Adapted and illustrated by Jane Ray
Candlewick Press, 2009
$19.99, ages 3 and up, 10 pages
Reading through Ray's 3-D adaptation of the Brothers Grimm's Snow White evokes the same wondrous feeling as peering into a dollhouse through a miniature window.
Designed to look like a theater, this fascinating book is made up of six two-page spreads that resemble a stage in different acts. The reader is the audience, sitting before the stage, looking into scenes angling back to the fold and following text by flipping open red curtains to either side.
Ray creates a sense of depth similar to that of dioramas in natural history museums by allowing the spreads to open no further than a 120 degree angle. This allows two layers of delicately cut trees, beams, walls, windows and people to appear on the stage against a scenic backdrop.
At first it's awkward not to open the book flat and you struggle to find a comfortable way to read it in your lap, but the more you gaze into Ray's magical scenes, the less focused you become on the book's restrictions. You find yourself transported into the fairy tale in a way that flat images may suggest but normally can't show.
The first act, staged to look like a winter wonderland, sets the magical mood of the book: with the queen standing at a stone balcony adorned with bare vines and ornate columns as snow falls in the woods and birds look on from icy perches. Staying true to the 1857 fairy tale, the queen pricks her finger and wistfully wishes for a child with lips as red as the drop of blood that falls from her finger.
The queen, as we know, realizes her dream but dies soon after Snow White's birth, and in the second act, we leap ahead in time to find Snow White, now a young girl, playing on the floor of the castle with her cat. Across from her on stage right, her wicked stepmother, the new queen, glowers at her magic mirror on the wall, which has just informed her that Snow White is the fairer beauty.
In act three, the story shifts to spring; trees are bursting with leaves and blossoms, and squirrels are scampering from tree to tree as a deer wanders into the scene. The huntsman, unable to follow through with the queen's orders to kill Snow White, is seen departing with his bow and arrows, as Snow White runs deeper into the forest toward a brick cottage where seven dwarves are busily tending to chores.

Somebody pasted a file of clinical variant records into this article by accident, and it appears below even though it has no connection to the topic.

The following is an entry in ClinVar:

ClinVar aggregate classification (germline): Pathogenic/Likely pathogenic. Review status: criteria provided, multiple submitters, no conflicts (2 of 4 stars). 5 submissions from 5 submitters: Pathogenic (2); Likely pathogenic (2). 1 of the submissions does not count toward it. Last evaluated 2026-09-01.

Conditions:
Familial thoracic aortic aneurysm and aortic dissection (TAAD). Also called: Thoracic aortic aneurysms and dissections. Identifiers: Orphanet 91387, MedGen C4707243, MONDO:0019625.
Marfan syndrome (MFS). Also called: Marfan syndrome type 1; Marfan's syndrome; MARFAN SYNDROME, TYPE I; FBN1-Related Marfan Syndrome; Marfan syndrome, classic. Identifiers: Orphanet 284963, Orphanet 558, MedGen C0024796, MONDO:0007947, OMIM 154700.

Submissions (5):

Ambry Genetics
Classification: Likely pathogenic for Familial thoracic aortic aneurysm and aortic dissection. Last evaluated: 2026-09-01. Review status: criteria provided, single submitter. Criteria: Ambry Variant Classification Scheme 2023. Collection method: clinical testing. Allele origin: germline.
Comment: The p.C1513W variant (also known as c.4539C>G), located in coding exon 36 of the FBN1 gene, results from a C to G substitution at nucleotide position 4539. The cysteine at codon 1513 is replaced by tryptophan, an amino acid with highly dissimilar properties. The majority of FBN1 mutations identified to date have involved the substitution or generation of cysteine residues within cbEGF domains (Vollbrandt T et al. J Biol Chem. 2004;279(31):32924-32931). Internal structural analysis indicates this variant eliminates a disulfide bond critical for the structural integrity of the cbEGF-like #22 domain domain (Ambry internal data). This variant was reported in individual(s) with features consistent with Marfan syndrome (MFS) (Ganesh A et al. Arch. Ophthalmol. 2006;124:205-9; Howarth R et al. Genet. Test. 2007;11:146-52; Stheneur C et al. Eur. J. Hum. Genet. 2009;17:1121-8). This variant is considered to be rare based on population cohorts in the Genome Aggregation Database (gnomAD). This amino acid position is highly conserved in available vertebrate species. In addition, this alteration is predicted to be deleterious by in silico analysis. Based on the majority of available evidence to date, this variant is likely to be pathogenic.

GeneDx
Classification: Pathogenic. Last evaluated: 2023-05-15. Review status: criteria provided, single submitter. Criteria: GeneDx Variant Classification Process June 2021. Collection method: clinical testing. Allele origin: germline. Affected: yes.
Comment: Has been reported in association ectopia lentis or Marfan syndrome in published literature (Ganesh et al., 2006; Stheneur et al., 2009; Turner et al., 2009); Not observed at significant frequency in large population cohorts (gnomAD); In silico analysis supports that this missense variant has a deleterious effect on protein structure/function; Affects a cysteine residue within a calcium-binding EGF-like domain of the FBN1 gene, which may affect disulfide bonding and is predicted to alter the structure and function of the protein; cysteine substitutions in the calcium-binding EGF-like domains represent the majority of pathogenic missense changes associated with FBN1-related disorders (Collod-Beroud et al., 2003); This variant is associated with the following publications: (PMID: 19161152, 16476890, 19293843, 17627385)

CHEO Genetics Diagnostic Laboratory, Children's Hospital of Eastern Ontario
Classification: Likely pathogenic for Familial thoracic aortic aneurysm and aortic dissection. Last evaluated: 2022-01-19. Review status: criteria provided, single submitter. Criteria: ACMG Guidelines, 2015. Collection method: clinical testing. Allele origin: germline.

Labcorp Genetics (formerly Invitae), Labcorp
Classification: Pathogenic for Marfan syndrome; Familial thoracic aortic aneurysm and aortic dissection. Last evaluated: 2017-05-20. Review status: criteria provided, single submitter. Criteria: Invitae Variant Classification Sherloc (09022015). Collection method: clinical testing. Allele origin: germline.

By act four, the queen has already made her sinister entrance into the forest, dressed as an old peddler woman. As we look over a picket fence and through trees, we see Snow White standing at a cottage window, as the queen cinches a belt to her waist. Behind the curtain on stage left, we learn that the queen eventually pulls the belt so tightly that Snow White can't breath. But fortunately the dwarves discover Snow White passed out in time to revive her.
Turning to act five, we open the curtain on stage right to learn that the queen has again tried to hurt Snow White, this time by slipping a poisoned comb in her hair, and again the dwarves save the day. On stage, however, the scene is very somber. As we look past a wooden beam hung with hats and shawls, we see the dwarfs crowded around Snow White, who is unconscious on the floor, having bitten into a poisonous apple, the last attempt by the queen to hurt her.
But luckily this story has a fairy tale ending, and turning to the last act, we look through the trees to see Snow White many years later in the arms of a prince who is about to kiss her. Fittingly, as we learn behind the curtains, it wasn't the kiss that saved her, as the Disney version goes. Nor was it the clumsiness of the prince's servants, as the Grimm tale suggests. In Ray's remake, it was a dwarf who tripped trying to lift Snow White's glass coffin who dislodged the poisonous apple from her throat.
The format of Ray's book and her lush scenes really set this version of Snow White apart. When opened on its side to a favorite act and displayed on a dresser top, it's as alluring as a dollhouse. You can't help but peek in and imagine what it would be like to wander through the scene.